At the moment, countries in the southern African region suffer from acute and insufficient energy supply. Renewable energy technologies are a welcome opportunity, but their uptake is undermined by skills shortages.
Shortage of electricity is not atypical in southern Africa. Lesotho and Namibia have a low rate of electrification, at 21% and 47%, respectively. They depend on the South African energy system, which relies heavily on coal power. Ironically, South Africa has encountered blackouts in its own power system since 2008. Short of supply, South Africa is also under pressure to cut its carbon (CO2) emissions.
And yet, highly skilled experts and institutions for renewable energy are few and far between. Currently, learning for renewable energy takes place primarily in vocational schools and universities. Problematically, fresh graduates are not always ideally equipped to meet the labour market needs.
Novel and innovative approaches are required to tackle future challenges
The National University of Lesotho’s (NUL) main campus is in Roma, 40 kilometres from Maseru, which is Lesotho’s capital. There, NUL already provides short courses on renewable energy across a range of topics: renewable energy and energy efficiency, bioenergy, solar photovoltaics (PV), solar thermal, wind energy, hydropower, energy policy, economics and finance, and engineering design for rural villages.
NUL and Namibia University of Science and Technology (NUST), are currently developing MSc in Sustainable Energy programmes. In relation to these efforts, a one-week long curriculum workshop was organised in the National University of Lesotho in February.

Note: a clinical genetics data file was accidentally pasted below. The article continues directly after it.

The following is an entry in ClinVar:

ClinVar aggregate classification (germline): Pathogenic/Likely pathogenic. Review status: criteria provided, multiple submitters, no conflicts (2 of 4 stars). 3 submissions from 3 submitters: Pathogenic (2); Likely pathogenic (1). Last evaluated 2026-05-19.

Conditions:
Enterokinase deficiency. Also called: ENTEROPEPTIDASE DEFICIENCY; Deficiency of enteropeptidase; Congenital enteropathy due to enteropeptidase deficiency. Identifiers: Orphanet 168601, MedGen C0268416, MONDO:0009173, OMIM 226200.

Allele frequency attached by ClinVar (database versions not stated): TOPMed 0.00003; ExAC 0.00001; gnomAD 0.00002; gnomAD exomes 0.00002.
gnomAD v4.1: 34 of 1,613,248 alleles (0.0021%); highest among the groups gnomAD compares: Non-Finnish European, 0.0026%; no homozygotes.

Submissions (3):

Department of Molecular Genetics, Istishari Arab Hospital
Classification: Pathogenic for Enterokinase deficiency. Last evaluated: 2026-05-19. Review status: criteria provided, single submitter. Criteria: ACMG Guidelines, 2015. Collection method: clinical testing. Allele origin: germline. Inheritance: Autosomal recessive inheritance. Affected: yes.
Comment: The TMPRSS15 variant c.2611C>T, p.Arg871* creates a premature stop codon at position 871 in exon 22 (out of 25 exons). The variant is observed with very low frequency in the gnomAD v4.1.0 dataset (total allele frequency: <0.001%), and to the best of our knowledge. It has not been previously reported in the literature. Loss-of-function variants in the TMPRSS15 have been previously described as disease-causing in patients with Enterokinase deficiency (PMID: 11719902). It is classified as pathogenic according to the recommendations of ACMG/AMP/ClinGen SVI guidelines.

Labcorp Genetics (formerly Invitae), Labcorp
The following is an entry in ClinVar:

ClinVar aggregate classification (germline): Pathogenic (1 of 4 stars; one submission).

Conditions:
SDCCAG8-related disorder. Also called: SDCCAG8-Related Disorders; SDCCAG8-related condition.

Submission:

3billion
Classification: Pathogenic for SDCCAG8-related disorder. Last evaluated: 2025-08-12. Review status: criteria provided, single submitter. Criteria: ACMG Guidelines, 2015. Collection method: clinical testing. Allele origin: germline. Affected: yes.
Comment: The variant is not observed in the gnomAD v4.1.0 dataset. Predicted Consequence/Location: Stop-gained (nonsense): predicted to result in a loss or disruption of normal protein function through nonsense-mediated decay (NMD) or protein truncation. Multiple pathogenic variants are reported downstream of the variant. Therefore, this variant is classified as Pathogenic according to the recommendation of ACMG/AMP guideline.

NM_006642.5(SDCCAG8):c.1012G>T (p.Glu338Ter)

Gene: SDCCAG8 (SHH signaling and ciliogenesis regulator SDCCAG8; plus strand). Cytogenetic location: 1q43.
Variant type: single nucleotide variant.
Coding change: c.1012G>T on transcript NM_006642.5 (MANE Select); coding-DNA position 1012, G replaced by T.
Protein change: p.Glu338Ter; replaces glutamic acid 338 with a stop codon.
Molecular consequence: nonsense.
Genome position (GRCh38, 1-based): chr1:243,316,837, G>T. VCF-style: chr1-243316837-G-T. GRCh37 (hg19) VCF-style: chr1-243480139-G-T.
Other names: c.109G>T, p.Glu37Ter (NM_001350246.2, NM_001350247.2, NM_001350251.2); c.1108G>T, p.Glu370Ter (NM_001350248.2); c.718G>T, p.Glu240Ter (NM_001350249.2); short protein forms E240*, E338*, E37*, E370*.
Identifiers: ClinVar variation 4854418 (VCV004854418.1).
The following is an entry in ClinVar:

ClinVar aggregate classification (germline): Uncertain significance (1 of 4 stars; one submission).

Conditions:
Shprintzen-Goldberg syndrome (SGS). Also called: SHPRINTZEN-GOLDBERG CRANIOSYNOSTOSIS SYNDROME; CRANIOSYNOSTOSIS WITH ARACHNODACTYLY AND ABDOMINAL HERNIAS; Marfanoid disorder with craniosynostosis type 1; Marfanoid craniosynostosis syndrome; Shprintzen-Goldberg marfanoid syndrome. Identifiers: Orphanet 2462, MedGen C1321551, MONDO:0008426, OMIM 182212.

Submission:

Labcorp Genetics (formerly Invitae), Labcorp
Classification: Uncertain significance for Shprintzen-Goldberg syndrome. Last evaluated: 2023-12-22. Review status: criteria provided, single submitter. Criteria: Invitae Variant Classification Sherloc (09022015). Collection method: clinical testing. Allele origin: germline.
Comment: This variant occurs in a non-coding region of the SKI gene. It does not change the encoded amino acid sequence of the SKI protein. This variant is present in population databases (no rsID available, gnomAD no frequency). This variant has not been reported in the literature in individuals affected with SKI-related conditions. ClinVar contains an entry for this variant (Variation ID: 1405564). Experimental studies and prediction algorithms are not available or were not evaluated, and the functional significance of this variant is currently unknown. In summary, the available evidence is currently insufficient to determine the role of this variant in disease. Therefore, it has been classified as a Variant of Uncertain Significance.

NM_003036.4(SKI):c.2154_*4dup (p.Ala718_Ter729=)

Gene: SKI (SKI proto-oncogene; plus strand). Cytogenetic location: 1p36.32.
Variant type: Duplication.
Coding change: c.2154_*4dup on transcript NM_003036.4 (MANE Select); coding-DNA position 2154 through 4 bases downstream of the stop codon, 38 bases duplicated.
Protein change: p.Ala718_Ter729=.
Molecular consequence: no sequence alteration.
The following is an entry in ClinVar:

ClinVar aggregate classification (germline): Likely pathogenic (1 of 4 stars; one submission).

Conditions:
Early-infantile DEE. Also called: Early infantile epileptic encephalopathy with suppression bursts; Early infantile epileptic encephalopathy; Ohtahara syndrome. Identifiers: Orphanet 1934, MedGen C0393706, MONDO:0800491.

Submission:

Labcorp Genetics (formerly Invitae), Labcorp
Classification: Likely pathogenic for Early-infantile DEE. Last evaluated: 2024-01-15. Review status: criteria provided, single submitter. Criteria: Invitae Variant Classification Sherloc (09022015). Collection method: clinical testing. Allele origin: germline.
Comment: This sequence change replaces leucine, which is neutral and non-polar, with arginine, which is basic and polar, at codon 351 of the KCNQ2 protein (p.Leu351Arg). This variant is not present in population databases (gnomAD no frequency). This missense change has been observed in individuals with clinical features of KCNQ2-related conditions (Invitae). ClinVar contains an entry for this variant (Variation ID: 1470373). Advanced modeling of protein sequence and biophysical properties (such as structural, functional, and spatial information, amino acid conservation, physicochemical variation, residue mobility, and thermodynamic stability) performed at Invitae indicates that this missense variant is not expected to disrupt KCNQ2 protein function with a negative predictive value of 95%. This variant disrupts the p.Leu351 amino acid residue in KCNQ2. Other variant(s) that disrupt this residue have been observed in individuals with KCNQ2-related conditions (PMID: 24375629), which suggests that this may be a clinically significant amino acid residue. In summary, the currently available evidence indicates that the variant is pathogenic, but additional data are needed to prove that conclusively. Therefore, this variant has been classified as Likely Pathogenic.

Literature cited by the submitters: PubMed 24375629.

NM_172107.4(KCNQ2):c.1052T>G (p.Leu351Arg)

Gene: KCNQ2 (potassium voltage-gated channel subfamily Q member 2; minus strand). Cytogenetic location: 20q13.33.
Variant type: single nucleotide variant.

As an outcome of the curriculum workshop, eight southern African and three European research partners, including University of Turku, submitted an Erasmus+ research proposal for enhanced renewable energy education. The research partners also attended a local advisory board meeting and explored future collaboration opportunities.
Energy must be studied in a holistic manner
Quality scientific research and teaching ensure that learning on sustainable technologies is a meaningul experience to local students.
One topic raised during the week was the significance of socio-cultural factors in renewable energy related education. Here, international collaborations and exchanging lessons learned may have a supportive role.
In the University of Turku, Finland Futures Research Centre (FFRC) hosts research projects that address energy systems change together with social and environmental change. One such example is Neo-Carbon Energy (2014-2017) project, which studies a future energy system that uses high shares of solar and wind energy.
Scaling up locally-driven solutions
Under the right circumstances, education can improve the probability of future generations to cope in a changing world. In thinking of future labour market needs, societal change has to be anticipated.
At the same time, it is important to be pragmatic. In preparing for such changes, strenghtening local research, teaching, innovation and management capacities is a good starting point.
In preparation of the launch of a Master’s Programme in Sustainable Energy at the National University of Lesotho, Joni Karjalainen from the University of Turku, Finland Futures Research Centre attended the MSc in Sustainable Energy curriculum workshop on February 6-10, 2017. The research collaboration was facilitated by UniPID – FinCEAL Plus Africa and Africa-EU Renewable Energy Cooperation Programme (RECP).
This article has also been published at UniPID FinCEAL website: http://www.unipid.fi/en/news/361/future-oriented_education_and_societally_relevant_skills_for_sustainable_energy_in_lesotho/
Text and figures: Joni Karjalainen, University of Turku, Finland Futures Research Centre
Photos: Joni Karjalainen / FFRC, Moeketsi Mpholo / NUL.